The SNP are very keen to talk about Scottish independence. As a news story I’ll admit this ranks alongside the Pope being a Catholic and bears disposing of bodily waste in the woods. Of course they are you say, the party’s primary goal is to take Scotland out of the United Kingdom. Yet there is a second, equally powerful reason for the SNP’s current enthusiasm for discussing a second independence referendum. The alternative, seeing as the SNP have governed Scotland since 2007, is that debate might focus on the party’s record in power. And by God the SNP would rather it didn’t. They would prefer to discuss just about anything – say the breeding habits of Ospreys or the absorbability of different toilet paper brands – rather than their record. Because if that happens there’s a very real risk that they might actually be held to account.
The SNP’s performance in Government meanders between the poor and the atrocious. Right now their handling of the Scottish economy clearly belongs in the latter category. In the last quarter of 2016 the whole UK economy grew by 0.7%, a solid rate especially considering the uncertainty associated with Brexit. However during the same period the Scottish economy shrunk by 0.2%, meaning Scotland is just one more quarter of negative growth away from entering recession. The main variable between Scottish businesses and those in the rest of the UK, which have largely been facing the same challenges, has been the Scottish Government. If the Scottish Government were a candidate on The Apprentice it would have been fired after the first episode for investing all its money into telescopes for the blind.
Other figures paint a similar story. Recently the Federation of Small Businesses (FSB) released stats which showed that, despite recently ending a two year decline, the confidence of Scottish small business remains significantly below the UK average. More worryingly still last year’s Government Expenditure and Revenue Scotland (GERS) report on the state of Scotland’s economy, compiled by the Scottish Government’s own statisticians, concluded that Scotland’s 2015/16 deficit was nearly £15bn, or 9.5% of GDP. This is well above both the overall UK figure of 4%, and the 3% figure which is theoretically required for a country to join the European Union.
In the spirit of generosity I’ll turn away from the economy, which presumably isn’t all that important, and focus on what the SNP thought was its home turf, education. In August 2015 Sturgeon vowed to close the performance gap in education between rich and poor areas, stating ‘Let me be clear – I want to be judged on this’. I’m prepared to bet she wishes she’d chosen her words more carefully. Figures released at the end of last year revealed that the attainment gap between wealthy and poor areas remains vast, with just 54% of pupils from poorer areas in their final year of primary school meeting the expected writing standard.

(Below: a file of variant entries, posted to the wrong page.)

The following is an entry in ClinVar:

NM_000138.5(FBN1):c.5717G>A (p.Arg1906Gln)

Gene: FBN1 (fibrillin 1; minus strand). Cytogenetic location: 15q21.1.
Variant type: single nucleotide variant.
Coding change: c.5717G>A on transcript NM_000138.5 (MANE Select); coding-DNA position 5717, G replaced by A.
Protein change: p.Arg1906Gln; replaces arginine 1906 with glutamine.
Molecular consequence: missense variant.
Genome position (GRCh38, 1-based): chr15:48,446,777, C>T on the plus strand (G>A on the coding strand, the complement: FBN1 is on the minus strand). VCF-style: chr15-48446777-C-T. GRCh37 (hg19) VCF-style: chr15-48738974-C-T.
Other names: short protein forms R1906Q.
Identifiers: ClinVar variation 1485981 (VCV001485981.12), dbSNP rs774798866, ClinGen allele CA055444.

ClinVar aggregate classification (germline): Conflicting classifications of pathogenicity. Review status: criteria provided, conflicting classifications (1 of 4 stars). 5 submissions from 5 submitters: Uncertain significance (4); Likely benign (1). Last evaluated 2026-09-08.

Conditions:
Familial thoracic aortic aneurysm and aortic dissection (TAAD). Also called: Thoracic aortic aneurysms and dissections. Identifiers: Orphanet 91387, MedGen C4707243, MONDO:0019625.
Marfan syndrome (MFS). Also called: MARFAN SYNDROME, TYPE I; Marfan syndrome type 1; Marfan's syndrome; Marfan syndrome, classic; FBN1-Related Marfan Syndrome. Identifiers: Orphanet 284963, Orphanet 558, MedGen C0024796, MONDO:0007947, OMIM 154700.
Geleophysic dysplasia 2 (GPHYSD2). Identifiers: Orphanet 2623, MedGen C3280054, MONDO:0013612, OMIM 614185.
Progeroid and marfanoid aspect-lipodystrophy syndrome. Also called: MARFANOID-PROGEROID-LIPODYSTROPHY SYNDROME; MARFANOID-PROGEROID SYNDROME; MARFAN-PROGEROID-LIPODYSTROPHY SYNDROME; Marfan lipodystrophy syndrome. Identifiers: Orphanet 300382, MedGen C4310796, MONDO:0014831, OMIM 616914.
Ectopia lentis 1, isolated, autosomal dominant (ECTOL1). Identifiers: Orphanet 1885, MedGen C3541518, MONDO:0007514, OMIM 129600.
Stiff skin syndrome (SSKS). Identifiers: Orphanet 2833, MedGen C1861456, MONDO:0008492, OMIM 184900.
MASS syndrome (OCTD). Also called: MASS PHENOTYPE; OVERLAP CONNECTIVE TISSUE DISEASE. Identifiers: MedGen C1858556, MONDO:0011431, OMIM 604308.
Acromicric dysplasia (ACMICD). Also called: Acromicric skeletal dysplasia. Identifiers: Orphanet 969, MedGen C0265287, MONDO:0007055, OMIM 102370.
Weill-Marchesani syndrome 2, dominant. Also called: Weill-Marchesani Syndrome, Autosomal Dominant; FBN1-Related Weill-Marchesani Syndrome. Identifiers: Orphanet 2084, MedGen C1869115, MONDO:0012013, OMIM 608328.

More generally the Scottish schooling system is in a poor shape. Last year it received its worse ever Pisa ranking, Pisa being the main set of figures which compare educational performance between countries. For the first time since Pisa ratings began in 2000 Scotland didn’t score above ‘average’ in a single subject area. Perhaps the SNP have decided that if Scottish educational attainment declines below a certain point it will be less clear to the Scottish people what they’ve done to the economy.
There is, fortuitously, one remaining area in which the Scottish Government continues to excel. And I’m afraid it’s not healthcare, considering that the Chair of the British Medical Association (BMA) in Scotland recently claimed that Scottish health services are ‘stretched pretty much to breaking point’. No instead its remaining speciality is interfering in people’s private lives. Take for example the Scottish Government’s ‘named person scheme’, which would see every child in Scotland assigned a ‘named person’, other than its parents, to monitor his or her progress. Or alternatively the baby box scheme, which will see each newly born baby receive a box containing forty items at a cost of £6 million a year. Exactly why Scottish parents can’t be trusted to buy essentials for their own babies is unclear, but presumably they can’t. Better then that the Government takes the money via taxes, and makes the decisions for them. I’m sure the ‘hooded bath towel’ which each box reportedly contains is very nice.
Lynton Crosby, the Australian election guru who ran the Conservatives 2015 campaign, set out how political parties could distract attention from an embarrassing issue by ‘throwing a dead cat on the table’. Essentially you do something deliberately provocative, the ‘dead cat’ in the analogy, in order to distract attention from whatever issue is damaging you. The SNP have taken this strategy to an extreme. They haven’t thrown a dead cat on the table, they’ve emptied out a whole bag full of them. And this being a Scottish political analogy perhaps they’ve chucked in a couple of dead pandas as well. They’re desperate to avoid discussing their record in Government, especially on the economy and education, so focus on independence instead. But if the constitutional question is the dead cat in my analogy the SNP should be careful. Most people get fed up of looking at a dead cat after a while, and the evidence is that a good proportion of the Scottish people feel the same way about the SNP’s constitutional crusade.
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